Meet a Canadian seed saver: Owen Bridge, Annapolis Seeds

October 1, 2019

When he was 12 years old, Owen Bridge had an encounter that would change his life.

When he was 12 years old, Owen Bridge had an encounter that would change his life. He met Dan Jason, the writer, activist and seed guru behind Salt Spring Seeds in B.C. Dan placed seeds from three rare bean varieties in Owen’s hand, and assigned him a very special job: growing and caring for them so they wouldn’t disappear.

“It felt pretty special at 12 years old to be able to save a whole variety just by growing it in my garden,” says Owen. The boy was hooked.

Today, Owen lives in Nova Scotia, where he operates Annapolis Seeds, an organic seed farm he started just seven years after that encounter.

During the growing season, Owen tends to his three acres of seed crops, with his 13 year old hen trailing behind him as company. It’s quiet work, but fascinating.

“Most people have no idea how colourful a bean can be. They think that tomatoes at the superstore are pretty diverse now, but they’ve never seen a giant tomato, or a tomato with black stripes running through it. To me, when I see a new trait pop up, it just makes me really happy. I find biodiversity amazing.”

The challenge is getting this biodiversity to the market. Like most seed companies in Canada, Annapolis Seeds sells to discerning gardeners in beautiful small packets that travel through the mail or change hands at community markets. This year, Owen will have 500 varieties available for purchase – an impressive inventory that comes with its own logistical challenges.

“Winter is my real bottleneck season, when I travel to Seedy Saturdays and try to fill my online orders at the same time,” explains Owen. “At that time of year, I’d need three of me to keep up.”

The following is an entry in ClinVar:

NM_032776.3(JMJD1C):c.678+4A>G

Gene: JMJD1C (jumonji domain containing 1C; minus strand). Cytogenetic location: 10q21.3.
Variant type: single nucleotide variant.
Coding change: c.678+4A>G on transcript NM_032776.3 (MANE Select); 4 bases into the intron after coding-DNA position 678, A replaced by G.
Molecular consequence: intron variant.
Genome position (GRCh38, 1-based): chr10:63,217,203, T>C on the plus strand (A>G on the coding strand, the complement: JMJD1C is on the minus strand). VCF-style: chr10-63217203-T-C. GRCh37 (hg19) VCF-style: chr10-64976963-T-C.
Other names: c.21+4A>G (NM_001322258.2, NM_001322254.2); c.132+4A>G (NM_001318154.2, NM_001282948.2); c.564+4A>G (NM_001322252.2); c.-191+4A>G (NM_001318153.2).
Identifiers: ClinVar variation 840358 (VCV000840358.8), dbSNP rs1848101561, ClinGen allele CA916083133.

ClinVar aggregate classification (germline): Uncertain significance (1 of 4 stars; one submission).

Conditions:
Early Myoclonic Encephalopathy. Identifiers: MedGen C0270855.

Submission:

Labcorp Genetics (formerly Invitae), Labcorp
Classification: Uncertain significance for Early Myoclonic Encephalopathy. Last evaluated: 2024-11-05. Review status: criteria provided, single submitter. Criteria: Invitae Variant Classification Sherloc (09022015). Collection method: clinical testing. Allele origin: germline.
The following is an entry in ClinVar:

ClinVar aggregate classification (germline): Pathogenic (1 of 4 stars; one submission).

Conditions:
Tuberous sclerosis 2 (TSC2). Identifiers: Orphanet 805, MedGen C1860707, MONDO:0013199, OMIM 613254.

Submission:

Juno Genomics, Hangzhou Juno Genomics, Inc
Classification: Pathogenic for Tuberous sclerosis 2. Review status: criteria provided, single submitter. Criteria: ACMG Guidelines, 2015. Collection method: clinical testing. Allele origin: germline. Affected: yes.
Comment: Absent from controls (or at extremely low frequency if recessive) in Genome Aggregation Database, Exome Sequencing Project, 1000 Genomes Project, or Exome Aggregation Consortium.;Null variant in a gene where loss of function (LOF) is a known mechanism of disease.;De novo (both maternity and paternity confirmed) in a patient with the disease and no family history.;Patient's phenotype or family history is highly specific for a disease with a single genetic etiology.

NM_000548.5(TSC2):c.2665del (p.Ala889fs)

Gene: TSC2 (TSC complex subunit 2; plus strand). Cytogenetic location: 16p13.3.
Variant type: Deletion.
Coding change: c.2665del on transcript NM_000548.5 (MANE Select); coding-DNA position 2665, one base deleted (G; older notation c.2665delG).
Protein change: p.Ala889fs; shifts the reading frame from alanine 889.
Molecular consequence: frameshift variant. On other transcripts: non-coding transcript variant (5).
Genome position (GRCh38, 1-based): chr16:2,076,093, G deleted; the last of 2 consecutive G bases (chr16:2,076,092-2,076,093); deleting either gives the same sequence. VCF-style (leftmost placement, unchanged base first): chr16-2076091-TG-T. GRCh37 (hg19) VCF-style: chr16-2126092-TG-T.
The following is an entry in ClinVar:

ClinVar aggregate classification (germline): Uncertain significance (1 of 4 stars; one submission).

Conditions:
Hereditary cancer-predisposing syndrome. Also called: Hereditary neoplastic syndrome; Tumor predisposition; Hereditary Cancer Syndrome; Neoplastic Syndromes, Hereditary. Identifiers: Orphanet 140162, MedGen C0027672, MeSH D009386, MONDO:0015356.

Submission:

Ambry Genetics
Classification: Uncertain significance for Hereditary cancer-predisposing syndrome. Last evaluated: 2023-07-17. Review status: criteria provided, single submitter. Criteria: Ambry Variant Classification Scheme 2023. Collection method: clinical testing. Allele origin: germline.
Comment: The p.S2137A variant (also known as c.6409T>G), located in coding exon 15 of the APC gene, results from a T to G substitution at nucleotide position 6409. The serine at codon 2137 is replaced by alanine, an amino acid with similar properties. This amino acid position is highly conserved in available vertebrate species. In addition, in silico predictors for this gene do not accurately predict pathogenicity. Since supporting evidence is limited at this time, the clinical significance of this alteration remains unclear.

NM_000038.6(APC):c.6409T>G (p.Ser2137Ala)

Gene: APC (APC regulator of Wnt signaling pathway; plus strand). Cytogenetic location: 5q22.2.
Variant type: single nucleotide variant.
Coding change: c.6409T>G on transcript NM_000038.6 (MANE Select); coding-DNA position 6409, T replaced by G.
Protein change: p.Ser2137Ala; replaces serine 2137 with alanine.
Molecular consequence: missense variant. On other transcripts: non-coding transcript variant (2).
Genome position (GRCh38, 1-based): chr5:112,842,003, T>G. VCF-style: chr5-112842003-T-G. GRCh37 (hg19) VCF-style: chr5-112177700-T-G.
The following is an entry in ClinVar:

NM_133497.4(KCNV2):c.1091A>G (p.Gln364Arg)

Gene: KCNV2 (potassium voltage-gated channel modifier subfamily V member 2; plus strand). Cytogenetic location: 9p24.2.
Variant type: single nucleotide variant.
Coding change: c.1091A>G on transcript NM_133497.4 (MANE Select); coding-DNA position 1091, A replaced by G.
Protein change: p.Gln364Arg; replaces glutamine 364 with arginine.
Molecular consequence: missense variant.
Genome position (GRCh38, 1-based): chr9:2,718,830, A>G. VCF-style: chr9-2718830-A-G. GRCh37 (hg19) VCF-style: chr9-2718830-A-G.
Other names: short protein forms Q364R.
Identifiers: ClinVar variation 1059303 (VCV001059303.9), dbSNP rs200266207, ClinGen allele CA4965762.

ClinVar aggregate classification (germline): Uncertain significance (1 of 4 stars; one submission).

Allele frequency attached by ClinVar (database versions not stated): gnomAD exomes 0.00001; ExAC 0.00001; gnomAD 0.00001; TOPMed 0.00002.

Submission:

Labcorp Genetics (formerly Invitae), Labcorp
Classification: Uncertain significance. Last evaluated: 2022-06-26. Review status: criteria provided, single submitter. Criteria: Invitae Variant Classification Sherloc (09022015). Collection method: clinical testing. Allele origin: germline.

The seed packets might be small, but their importance is enormous. Three quarters of global crop biodiversity was lost in the 20th century. Much of the crop diversity that remains in North America survives in those small packets.

Unfortunately the quantities produced are not enough to meet the needs of farmers. That’s one of the challenges that SeedChange’s domestic program tries to tackle, by encouraging more farmers to get involved with seed production.

The team running the program stopped by Owen’s farm on a cold, rainy day last June. After admiring the fields and hearing the stories behind many of his unusual crops, the crew warmed up over soup inside Owen’s old, eclectic farmhouse filled with antiques and seed equipment.

In jest, one of the visitors asked Owen what he’d do with a $100,000 grant. Which popular seed crop would he focus on bulking up first? Kale? Tomatoes?

“To be honest, I’d grow more of the weird stuff,” replied Owen with a smirk.

And really, who can blame him. The demand for good, market-friendly organic seeds might be growing in Canada, but somebody has to save the hundreds of varieties most of us have forgotten, keeping them safe until we realize how much we need them.

The 12 year old boy who stared, wide-eyed, at a handful of endangered bean seeds is alive and well, and determined to be that seed saver. Luckily for us all, he has his own farm now.